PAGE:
via, by Mia Malan

South African guidelines for the preventative use of HIV medication by men who have sex with men who are not infected with the virus are to be published in the peer-reviewed academic publication, Southern African Journal of HIV Medicine, this month.
The treatment, pre-exposure prophylaxis (Prep), consists of an antiretroviral (ARV) pill that is taken daily by HIV-negative people to lower their chances of becoming infected with the virus.
The guidelines were developed by a panel of microbiologists, clinicians, virologists, pharmacists and community representatives affiliated to the South African HIV Clinicians’ Society. 

Several recent studies have revealed that, if Truvada pills, which contain the ARVs tenofovir and emtricitabine, are taken regularly, they can reduce the risk of men who have sex with men of acquiring HIV by up to 72.8%.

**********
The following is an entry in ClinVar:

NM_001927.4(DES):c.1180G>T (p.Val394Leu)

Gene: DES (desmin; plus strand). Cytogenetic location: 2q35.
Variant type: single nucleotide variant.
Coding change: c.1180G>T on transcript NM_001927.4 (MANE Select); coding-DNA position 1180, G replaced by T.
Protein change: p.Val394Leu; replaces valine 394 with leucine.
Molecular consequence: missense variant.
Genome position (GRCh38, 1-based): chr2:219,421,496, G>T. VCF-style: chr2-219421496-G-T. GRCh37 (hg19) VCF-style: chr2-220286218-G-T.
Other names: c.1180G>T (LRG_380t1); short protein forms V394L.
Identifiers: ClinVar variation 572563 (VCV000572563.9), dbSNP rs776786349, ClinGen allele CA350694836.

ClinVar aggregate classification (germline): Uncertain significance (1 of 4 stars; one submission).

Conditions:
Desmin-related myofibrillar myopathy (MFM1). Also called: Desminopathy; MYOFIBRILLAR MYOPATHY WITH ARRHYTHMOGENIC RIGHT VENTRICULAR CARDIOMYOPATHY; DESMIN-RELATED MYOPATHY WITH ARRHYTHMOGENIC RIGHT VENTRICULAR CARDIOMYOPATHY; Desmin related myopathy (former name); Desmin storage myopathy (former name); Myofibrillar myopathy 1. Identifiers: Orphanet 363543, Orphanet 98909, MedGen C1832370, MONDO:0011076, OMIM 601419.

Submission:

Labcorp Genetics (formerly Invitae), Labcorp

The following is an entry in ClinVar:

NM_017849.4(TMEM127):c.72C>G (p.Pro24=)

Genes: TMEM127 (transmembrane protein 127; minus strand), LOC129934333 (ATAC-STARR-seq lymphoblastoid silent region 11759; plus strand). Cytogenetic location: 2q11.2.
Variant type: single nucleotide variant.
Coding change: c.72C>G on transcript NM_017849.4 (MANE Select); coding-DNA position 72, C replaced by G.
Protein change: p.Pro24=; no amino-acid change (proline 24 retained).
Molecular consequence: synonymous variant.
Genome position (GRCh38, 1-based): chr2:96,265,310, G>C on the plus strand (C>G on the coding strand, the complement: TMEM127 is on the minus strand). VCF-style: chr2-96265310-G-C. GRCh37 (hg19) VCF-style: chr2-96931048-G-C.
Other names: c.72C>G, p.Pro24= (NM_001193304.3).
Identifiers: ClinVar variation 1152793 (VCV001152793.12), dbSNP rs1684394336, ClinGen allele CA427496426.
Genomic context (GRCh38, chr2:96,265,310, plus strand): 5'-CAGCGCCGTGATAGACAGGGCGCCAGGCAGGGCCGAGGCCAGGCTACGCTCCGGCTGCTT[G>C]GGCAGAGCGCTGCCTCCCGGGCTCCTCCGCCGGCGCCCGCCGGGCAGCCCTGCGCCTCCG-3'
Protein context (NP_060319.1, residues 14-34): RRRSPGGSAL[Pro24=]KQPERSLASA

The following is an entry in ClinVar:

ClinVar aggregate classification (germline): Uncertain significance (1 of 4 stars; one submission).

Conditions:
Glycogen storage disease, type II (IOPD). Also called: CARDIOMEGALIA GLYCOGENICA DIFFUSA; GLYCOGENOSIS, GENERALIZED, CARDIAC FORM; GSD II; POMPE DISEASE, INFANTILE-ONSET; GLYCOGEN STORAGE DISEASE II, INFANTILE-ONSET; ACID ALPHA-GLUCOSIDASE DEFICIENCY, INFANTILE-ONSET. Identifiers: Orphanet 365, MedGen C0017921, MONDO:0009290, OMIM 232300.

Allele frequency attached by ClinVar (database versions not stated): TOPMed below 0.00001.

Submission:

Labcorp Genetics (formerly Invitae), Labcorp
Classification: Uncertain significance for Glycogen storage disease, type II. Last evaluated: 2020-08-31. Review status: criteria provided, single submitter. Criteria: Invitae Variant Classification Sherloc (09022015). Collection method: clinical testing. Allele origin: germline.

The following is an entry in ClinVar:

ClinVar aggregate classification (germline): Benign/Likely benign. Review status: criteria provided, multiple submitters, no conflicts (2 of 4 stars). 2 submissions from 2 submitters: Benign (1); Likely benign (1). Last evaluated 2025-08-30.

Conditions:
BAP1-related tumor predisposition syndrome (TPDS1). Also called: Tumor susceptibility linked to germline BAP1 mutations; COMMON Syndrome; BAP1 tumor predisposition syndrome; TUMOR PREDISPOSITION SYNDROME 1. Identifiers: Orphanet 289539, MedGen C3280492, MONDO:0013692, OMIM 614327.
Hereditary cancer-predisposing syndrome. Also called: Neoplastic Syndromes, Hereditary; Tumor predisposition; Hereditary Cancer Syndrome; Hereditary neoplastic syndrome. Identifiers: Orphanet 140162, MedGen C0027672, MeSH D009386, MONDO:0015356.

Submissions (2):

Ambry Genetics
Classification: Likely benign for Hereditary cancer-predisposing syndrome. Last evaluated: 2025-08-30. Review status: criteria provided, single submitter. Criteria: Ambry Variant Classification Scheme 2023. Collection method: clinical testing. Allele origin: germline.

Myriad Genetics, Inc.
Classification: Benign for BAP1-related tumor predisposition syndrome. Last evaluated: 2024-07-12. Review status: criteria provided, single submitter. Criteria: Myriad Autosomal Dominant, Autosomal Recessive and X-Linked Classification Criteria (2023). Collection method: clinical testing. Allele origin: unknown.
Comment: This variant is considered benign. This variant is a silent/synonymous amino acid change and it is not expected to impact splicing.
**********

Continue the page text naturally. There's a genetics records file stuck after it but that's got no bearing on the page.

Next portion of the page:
Prep is part of a movement based on the use of ARVs to protect vulnerable groups who are consistently exposed to HIV. In “discordant” couples, where one partner is HIV positive and the other negative, the uninfected person is at a high risk of contracting HIV if condoms are not always used, particularly if the ­positive partner has a large amount of the virus in his or her blood or sexual fluids because he or she is not yet on ARVs.

HIV-infected people’s chances of infecting their sexual partners with HIV are significantly lower if they are using ARVs, as the medication reduces the amount of virus in their bodies. Men who have sex with men are particularly vulnerable, and HIV infections are on the increase in this group, despite awareness of the effectiveness of condoms

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